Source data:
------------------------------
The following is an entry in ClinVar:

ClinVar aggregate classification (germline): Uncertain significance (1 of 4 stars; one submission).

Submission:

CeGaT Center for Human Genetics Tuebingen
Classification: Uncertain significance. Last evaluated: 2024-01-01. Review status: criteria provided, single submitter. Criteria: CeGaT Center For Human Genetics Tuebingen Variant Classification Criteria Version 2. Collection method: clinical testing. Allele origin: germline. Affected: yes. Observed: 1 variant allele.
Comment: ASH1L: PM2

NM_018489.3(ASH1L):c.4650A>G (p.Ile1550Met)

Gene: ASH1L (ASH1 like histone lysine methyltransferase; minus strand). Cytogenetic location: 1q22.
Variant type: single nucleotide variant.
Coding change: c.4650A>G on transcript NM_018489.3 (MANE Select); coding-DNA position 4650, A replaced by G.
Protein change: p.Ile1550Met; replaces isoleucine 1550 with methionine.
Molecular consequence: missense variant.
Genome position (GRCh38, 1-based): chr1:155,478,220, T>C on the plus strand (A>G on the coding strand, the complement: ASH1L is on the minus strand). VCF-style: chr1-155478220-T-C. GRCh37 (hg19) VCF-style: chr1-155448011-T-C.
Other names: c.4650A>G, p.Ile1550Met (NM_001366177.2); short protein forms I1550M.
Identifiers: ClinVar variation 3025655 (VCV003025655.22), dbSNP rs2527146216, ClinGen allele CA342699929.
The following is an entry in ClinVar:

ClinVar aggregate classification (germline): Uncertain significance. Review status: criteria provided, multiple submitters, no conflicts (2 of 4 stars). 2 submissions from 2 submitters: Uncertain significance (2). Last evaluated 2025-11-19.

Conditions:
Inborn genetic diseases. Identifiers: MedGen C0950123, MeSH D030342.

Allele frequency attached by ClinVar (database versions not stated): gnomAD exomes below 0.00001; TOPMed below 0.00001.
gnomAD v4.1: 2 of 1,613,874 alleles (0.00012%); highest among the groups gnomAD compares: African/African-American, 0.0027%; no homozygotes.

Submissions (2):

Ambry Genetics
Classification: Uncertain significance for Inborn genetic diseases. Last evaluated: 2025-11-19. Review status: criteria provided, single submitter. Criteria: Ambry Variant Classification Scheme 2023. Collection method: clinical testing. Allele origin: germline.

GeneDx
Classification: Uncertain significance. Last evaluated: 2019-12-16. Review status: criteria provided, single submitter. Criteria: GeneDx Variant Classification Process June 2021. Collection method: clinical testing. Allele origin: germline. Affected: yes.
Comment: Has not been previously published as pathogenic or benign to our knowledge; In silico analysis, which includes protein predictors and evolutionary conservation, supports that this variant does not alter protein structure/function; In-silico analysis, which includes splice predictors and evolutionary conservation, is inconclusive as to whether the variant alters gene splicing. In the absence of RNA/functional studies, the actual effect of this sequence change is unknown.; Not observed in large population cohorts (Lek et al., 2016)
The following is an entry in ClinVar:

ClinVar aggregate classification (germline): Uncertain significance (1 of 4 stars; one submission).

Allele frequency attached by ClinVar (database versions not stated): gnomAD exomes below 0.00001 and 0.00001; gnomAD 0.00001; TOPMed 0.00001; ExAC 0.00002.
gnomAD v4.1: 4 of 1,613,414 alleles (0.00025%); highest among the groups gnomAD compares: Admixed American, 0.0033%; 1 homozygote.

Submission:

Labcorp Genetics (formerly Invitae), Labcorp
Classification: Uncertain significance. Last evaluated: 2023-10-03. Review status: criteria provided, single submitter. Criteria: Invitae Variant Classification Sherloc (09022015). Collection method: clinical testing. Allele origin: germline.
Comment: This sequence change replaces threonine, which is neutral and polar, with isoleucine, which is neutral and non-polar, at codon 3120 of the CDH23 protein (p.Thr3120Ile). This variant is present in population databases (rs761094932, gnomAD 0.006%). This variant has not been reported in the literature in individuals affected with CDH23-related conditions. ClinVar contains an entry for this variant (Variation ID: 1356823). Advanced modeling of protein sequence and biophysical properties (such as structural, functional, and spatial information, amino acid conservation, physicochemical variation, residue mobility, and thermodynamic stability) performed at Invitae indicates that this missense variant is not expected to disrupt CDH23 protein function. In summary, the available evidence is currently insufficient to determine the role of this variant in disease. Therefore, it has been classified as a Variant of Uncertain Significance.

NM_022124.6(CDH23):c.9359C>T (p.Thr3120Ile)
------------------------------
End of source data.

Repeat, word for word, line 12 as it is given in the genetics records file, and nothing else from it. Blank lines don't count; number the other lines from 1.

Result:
Molecular consequence: missense variant.